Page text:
Osmosis in the motion of water particles through a selectively permeable membrane. It happens from a region of high water concentration to a region of low water concentration. The control of water balance in animals is called osmoregulation. Osmoregulation is a homeostatic mechanism. The body fluids of a seawater fish are hypotonic (higher in water concentration) compared to the surrounding sea water – the sea water is therefore hypertonic. Due to the fact that of this they constantly lose water by osmosis through its selectively permeable gill and gut membranes.
To change its loses and preserve its water balance, the fish drinks the sea water.
The chloride secretory cells in the gills of the fish actively produce the excess salt – gotten from consuming the sea water – back out into the sea by an energy requiring process referred to as active transportation, versus a concentration gradient. The kidneys of seawater fish just consist of a couple of little glomeruli, which leads to a low filtering rate of blood and just a little volume of urine being formed.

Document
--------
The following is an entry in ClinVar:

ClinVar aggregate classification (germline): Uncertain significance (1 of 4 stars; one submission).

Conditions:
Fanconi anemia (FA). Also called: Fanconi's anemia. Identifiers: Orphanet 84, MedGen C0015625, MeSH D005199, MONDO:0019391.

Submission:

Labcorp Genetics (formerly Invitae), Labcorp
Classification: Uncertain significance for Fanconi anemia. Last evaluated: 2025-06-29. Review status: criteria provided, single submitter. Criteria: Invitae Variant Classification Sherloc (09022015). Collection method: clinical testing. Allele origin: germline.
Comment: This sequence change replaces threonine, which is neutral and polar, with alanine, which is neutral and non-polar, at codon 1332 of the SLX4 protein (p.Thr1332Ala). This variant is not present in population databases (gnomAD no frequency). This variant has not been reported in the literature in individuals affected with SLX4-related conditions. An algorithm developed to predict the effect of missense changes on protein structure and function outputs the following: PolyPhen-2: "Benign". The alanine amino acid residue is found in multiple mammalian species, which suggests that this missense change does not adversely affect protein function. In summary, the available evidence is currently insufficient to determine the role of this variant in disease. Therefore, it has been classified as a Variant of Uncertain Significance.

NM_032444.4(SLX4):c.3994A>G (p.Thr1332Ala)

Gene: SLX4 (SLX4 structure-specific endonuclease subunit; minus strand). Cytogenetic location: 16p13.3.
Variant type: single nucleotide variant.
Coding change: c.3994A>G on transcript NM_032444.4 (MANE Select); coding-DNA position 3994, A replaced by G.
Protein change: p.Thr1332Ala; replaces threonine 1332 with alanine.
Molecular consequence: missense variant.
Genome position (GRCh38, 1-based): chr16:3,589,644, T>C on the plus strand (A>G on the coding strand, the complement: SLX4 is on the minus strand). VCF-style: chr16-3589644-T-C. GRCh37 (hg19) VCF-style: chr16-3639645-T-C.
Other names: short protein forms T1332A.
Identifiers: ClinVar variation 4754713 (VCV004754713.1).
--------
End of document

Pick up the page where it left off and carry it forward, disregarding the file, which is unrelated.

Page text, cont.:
In addition, seawater fish transform their nitrogenous waste to a non-toxic kind, trimethylamine oxide, which needs minimum quantity of water for its removal.
Over millions of years of evolution, fresh water fish have adapted to carry out osmoregulation. The body fluids of a fresh water fish are hypertonic compared with the surrounding water and therefore they constantly gain water by osmosis. Fresh water fish gain water through the lining of their stomach and their gut – the same as salt water fish.
In order to maintain a water balance, fresh water fish have to constantly remove excess water. Their kidneys possess a number of adaptations which make the constant intake of water easy to cope with; their kidneys possess many large glomeruli allowing rapid filtration of the blood and the tubules reabsorb mineral salts from the glomerular filtrate back into the bloodstream, resulting in a large volume of very dilute urine. Using chloride secretory cells in their gills, fresh water fish area able to actively uptake mineral salts from the water which are lost in the urine.